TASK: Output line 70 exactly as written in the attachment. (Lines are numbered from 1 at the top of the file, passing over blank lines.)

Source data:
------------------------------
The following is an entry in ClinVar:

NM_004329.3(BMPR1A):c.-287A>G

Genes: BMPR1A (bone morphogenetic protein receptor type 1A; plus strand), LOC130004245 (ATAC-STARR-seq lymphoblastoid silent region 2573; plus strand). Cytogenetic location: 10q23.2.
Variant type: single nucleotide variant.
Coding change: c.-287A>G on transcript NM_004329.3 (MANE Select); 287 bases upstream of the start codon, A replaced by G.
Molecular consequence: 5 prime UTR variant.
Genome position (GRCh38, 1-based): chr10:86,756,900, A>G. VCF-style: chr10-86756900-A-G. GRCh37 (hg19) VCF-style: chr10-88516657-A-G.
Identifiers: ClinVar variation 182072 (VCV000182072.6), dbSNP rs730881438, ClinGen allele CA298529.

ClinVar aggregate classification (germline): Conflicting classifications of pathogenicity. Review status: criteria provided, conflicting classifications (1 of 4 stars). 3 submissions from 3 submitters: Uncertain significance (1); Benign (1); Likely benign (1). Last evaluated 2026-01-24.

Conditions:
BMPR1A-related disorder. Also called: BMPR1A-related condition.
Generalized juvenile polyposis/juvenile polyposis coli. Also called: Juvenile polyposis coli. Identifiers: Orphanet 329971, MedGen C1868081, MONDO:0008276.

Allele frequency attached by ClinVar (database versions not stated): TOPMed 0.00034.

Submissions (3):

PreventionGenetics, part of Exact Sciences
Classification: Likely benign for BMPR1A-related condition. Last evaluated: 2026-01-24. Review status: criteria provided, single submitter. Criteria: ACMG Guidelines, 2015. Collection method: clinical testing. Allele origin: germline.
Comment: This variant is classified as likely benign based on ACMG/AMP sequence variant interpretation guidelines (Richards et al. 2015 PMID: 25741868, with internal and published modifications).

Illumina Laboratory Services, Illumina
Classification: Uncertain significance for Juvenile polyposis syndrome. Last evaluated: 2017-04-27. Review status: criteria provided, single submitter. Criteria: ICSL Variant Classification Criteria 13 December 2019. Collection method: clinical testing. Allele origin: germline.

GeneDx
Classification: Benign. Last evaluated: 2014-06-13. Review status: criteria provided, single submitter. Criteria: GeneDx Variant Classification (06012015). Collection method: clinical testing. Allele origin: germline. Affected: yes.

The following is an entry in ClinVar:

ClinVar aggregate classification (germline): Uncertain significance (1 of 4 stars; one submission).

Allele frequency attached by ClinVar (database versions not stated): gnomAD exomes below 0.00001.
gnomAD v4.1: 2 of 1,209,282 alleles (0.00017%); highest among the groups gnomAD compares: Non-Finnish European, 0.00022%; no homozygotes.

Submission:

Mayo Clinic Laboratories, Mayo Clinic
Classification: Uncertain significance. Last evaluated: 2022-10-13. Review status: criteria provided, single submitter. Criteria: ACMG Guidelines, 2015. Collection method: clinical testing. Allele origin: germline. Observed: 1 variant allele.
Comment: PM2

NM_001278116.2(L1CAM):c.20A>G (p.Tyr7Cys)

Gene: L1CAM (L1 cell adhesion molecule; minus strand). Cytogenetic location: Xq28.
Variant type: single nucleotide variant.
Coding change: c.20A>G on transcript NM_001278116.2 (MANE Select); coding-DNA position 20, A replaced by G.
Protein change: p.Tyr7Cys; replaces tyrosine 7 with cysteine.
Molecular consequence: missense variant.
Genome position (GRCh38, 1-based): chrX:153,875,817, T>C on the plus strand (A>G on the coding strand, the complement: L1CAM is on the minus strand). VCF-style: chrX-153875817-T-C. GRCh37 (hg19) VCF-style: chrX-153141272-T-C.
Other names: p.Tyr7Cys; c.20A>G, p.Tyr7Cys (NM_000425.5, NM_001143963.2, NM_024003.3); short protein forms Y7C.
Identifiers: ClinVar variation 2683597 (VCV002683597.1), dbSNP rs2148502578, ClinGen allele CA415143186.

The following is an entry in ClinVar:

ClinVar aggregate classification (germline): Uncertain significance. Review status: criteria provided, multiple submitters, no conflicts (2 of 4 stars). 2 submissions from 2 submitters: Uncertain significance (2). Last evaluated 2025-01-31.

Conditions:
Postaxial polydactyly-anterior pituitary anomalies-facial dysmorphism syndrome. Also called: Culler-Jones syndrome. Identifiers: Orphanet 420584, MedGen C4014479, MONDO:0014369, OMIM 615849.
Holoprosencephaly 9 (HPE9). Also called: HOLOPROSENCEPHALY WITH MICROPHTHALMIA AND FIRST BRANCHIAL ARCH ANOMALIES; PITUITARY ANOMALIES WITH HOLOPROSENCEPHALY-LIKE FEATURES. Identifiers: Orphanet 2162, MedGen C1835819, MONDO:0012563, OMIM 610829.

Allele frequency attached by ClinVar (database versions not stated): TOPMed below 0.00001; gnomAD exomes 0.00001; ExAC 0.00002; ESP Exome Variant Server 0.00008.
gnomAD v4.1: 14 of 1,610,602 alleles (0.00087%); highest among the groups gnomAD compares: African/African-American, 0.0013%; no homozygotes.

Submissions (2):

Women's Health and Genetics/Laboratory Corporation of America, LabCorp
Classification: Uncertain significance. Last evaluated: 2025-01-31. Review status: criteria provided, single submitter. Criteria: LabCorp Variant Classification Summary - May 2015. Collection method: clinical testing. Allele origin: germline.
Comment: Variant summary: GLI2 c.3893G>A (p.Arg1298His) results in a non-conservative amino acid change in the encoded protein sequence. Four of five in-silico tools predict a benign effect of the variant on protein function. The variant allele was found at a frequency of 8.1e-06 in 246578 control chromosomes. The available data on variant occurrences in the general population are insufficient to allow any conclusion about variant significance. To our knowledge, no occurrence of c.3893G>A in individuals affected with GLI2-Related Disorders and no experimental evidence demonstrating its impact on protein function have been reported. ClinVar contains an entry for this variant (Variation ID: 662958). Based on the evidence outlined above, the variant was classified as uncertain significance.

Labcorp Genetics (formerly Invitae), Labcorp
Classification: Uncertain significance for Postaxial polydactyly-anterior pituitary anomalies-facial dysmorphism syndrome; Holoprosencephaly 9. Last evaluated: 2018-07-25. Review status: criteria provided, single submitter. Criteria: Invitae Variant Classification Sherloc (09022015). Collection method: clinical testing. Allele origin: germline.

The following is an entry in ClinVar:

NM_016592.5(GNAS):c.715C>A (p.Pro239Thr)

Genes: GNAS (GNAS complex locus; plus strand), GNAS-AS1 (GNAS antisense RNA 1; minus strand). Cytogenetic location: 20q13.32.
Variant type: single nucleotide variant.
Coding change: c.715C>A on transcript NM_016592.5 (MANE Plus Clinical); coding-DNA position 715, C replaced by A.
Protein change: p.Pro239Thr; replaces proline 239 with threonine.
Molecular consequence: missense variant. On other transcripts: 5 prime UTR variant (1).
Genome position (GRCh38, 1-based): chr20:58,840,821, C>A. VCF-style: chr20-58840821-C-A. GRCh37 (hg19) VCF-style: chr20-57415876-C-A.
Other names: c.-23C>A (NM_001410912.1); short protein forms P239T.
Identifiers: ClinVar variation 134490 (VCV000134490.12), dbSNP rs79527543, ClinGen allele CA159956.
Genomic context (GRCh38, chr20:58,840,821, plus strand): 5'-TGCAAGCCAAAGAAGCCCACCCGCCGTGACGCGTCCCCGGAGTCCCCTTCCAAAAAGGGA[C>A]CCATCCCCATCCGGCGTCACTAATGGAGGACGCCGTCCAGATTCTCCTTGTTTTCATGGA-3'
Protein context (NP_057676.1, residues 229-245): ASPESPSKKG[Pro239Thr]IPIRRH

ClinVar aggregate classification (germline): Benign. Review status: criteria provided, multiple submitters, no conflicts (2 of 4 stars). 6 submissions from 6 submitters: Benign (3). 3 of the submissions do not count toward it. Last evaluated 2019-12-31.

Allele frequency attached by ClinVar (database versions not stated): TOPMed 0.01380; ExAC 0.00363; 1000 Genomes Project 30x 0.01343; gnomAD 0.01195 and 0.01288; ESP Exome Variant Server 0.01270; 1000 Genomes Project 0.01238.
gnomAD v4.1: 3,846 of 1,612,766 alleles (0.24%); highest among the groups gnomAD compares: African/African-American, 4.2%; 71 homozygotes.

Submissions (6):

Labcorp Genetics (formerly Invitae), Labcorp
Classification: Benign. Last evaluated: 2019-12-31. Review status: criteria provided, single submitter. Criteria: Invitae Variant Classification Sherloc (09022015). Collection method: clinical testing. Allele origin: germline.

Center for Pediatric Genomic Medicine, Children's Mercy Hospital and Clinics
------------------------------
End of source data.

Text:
Center for Pediatric Genomic Medicine, Children's Mercy Hospital and Clinics